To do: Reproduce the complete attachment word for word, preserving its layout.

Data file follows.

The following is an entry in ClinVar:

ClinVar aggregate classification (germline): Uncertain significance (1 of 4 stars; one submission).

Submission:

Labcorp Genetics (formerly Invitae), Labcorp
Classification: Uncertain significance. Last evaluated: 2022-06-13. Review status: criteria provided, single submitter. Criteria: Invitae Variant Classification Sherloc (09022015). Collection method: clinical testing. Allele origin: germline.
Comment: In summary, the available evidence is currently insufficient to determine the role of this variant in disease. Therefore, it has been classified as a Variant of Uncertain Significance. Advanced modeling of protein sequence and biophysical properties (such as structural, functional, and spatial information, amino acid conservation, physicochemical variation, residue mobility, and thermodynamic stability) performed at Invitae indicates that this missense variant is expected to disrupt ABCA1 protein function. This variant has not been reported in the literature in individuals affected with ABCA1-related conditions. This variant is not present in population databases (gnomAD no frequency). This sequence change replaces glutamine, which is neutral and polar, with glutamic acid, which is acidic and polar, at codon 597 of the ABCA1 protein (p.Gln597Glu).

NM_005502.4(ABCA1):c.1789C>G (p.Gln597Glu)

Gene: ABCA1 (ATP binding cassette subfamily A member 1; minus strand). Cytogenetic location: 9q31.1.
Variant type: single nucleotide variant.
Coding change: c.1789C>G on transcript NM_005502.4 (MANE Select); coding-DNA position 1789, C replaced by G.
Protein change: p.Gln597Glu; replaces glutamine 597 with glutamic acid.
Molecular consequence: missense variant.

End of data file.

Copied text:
The following is an entry in ClinVar:

ClinVar aggregate classification (germline): Uncertain significance (1 of 4 stars; one submission).

Submission:

Labcorp Genetics (formerly Invitae), Labcorp
Classification: Uncertain significance. Last evaluated: 2022-06-13. Review status: criteria provided, single submitter. Criteria: Invitae Variant Classification Sherloc (09022015). Collection method: clinical testing. Allele origin: germline.
Comment: In summary, the available evidence is currently insufficient to determine the role of this variant in disease. Therefore, it has been classified as a Variant of Uncertain Significance. Advanced modeling of protein sequence and biophysical properties (such as structural, functional, and spatial information, amino acid conservation, physicochemical variation, residue mobility, and thermodynamic stability) performed at Invitae indicates that this missense variant is expected to disrupt ABCA1 protein function. This variant has not been reported in the literature in individuals affected with ABCA1-related conditions. This variant is not present in population databases (gnomAD no frequency). This sequence change replaces glutamine, which is neutral and polar, with glutamic acid, which is acidic and polar, at codon 597 of the ABCA1 protein (p.Gln597Glu).

NM_005502.4(ABCA1):c.1789C>G (p.Gln597Glu)

Gene: ABCA1 (ATP binding cassette subfamily A member 1; minus strand). Cytogenetic location: 9q31.1.
Variant type: single nucleotide variant.
Coding change: c.1789C>G on transcript NM_005502.4 (MANE Select); coding-DNA position 1789, C replaced by G.
Protein change: p.Gln597Glu; replaces glutamine 597 with glutamic acid.
Molecular consequence: missense variant.